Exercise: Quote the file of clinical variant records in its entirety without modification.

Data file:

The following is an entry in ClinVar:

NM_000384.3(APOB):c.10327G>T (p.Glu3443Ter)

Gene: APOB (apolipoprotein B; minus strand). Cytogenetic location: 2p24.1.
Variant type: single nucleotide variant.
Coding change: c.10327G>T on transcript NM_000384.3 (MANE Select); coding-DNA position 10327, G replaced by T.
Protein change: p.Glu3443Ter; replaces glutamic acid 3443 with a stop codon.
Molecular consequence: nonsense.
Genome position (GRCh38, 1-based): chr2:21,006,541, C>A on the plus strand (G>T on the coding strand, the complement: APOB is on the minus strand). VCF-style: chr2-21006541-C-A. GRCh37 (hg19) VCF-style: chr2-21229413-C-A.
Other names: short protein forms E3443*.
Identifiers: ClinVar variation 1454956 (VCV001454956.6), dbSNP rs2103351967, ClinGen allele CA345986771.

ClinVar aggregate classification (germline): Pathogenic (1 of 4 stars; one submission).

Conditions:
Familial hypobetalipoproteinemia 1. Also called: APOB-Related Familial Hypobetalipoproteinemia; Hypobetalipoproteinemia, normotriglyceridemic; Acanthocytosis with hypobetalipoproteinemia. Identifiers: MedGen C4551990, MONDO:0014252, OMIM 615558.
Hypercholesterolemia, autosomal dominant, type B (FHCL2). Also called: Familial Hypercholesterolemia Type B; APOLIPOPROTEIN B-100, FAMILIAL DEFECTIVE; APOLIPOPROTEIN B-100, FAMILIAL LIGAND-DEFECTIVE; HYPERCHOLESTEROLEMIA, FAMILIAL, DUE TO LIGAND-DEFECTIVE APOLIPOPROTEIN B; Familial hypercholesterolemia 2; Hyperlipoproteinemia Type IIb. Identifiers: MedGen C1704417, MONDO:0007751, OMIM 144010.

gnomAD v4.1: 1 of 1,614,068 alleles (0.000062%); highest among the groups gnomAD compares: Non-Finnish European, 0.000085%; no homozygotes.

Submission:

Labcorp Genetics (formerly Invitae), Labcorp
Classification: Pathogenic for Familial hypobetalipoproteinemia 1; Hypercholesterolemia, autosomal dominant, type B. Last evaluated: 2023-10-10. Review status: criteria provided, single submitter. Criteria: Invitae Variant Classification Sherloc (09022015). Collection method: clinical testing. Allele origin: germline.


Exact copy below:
The following is an entry in ClinVar:

NM_000384.3(APOB):c.10327G>T (p.Glu3443Ter)

Gene: APOB (apolipoprotein B; minus strand). Cytogenetic location: 2p24.1.
Variant type: single nucleotide variant.
Coding change: c.10327G>T on transcript NM_000384.3 (MANE Select); coding-DNA position 10327, G replaced by T.
Protein change: p.Glu3443Ter; replaces glutamic acid 3443 with a stop codon.
Molecular consequence: nonsense.
Genome position (GRCh38, 1-based): chr2:21,006,541, C>A on the plus strand (G>T on the coding strand, the complement: APOB is on the minus strand). VCF-style: chr2-21006541-C-A. GRCh37 (hg19) VCF-style: chr2-21229413-C-A.
Other names: short protein forms E3443*.
Identifiers: ClinVar variation 1454956 (VCV001454956.6), dbSNP rs2103351967, ClinGen allele CA345986771.

ClinVar aggregate classification (germline): Pathogenic (1 of 4 stars; one submission).

Conditions:
Familial hypobetalipoproteinemia 1. Also called: APOB-Related Familial Hypobetalipoproteinemia; Hypobetalipoproteinemia, normotriglyceridemic; Acanthocytosis with hypobetalipoproteinemia. Identifiers: MedGen C4551990, MONDO:0014252, OMIM 615558.
Hypercholesterolemia, autosomal dominant, type B (FHCL2). Also called: Familial Hypercholesterolemia Type B; APOLIPOPROTEIN B-100, FAMILIAL DEFECTIVE; APOLIPOPROTEIN B-100, FAMILIAL LIGAND-DEFECTIVE; HYPERCHOLESTEROLEMIA, FAMILIAL, DUE TO LIGAND-DEFECTIVE APOLIPOPROTEIN B; Familial hypercholesterolemia 2; Hyperlipoproteinemia Type IIb. Identifiers: MedGen C1704417, MONDO:0007751, OMIM 144010.

gnomAD v4.1: 1 of 1,614,068 alleles (0.000062%); highest among the groups gnomAD compares: Non-Finnish European, 0.000085%; no homozygotes.

Submission:

Labcorp Genetics (formerly Invitae), Labcorp
Classification: Pathogenic for Familial hypobetalipoproteinemia 1; Hypercholesterolemia, autosomal dominant, type B. Last evaluated: 2023-10-10. Review status: criteria provided, single submitter. Criteria: Invitae Variant Classification Sherloc (09022015). Collection method: clinical testing. Allele origin: germline.